IZZI, the Latvian cable television, internet and voice services provider, will be able to offer 100 Mbps internet speeds to its cable customers during 2009, according to Helmut Kohl, a representative of Contaq Latvian Cable, the company's new owner (a consortium of four investment funds).
Kohl said the planned upgrade of IZZI's cable network means it will decisively beat Lattelecom's DSL offering, which presently tops at 10 Mbps. Short of a major and expensive replacement of the entire copper-based infrastructure, coaxial cable linked to IZZI's fiber optic network in certain urban areas will be the fastest internet service in Latvia, he said. Such speeds can only be exceeded by upgrading to fiber-to-the-home (FTTH), which is being implemented on a very small scale in Latvia by Latvenergo and Lattelecom.
Kohl also said that IZZI was planning to participate in a forthcoming tender to provide digital terrestrial TV broadcast services to reach some 400 000 viewers in areas outside Latvia's larger cities where broadcast TV is the only service presently available.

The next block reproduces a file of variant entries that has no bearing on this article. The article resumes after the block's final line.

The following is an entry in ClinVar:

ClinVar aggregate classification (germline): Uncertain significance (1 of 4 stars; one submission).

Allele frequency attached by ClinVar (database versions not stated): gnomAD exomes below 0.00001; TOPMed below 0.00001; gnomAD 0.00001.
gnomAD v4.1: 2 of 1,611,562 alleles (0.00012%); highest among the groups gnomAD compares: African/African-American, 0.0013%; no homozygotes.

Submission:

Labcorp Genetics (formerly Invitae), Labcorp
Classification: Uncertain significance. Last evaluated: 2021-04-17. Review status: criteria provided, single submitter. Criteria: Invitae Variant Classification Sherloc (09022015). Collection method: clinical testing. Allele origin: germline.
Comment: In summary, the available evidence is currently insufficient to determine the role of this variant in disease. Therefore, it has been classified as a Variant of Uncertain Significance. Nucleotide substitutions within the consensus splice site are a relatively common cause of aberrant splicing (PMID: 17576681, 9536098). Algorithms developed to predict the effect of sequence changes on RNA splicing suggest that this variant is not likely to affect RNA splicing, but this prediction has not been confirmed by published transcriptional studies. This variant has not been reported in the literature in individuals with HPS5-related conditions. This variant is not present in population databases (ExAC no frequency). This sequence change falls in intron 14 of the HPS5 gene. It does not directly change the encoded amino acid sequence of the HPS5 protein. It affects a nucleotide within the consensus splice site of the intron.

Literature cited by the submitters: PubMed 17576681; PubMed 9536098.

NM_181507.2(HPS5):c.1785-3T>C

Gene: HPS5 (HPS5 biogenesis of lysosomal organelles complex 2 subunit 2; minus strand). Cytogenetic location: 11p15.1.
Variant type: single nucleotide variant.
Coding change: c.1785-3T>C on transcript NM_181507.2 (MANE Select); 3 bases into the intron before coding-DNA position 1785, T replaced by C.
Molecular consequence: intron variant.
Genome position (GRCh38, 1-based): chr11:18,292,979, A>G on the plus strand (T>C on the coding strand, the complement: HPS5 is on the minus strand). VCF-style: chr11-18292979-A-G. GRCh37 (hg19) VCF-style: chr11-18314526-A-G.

Kohl said that if IZZI were awarded the deal, it had the money, know-how and other resources to start digital broadcasting within one year of the award. The digital TV tender is expected in November. The Contaq executive said that around 80 % of the necessary hardware and software resources needed for digital terrestrial broadcasting already existed to serve IZZI's digital cable TV network.
Kohl also said that IZZI hoped to expand its high-definition offerings on digital cable (currently limited to VOOM, an English language HD channel and an HD channel in Russian) next year and offer HD terrestrial broadcasts if given the chance. He cautioned, however, that there were no local HD offerings and those available in Europe in major languages were in English or German.
Commenting on possible competition between cable and IPTV, Kohl noted that some of the investors in the consortium behind the recent buy-out of IZZI (from Latvian stakeholders) were invested in IPTV.
Kohl sees IPTV as an outlet for specialized content and narrow audiences, citing a golf channel as an example, while more mainstream programming would be supplied on cable. The Contaq spokesman said he was not concerned that Lattelecom was offering timeshifted programming, since this was mainly locally produced, whereas timeshifting content such as feature films using the operator's platform was "a gray legal area" that could not be compared to recording shows on hard disk or tape while absent from home.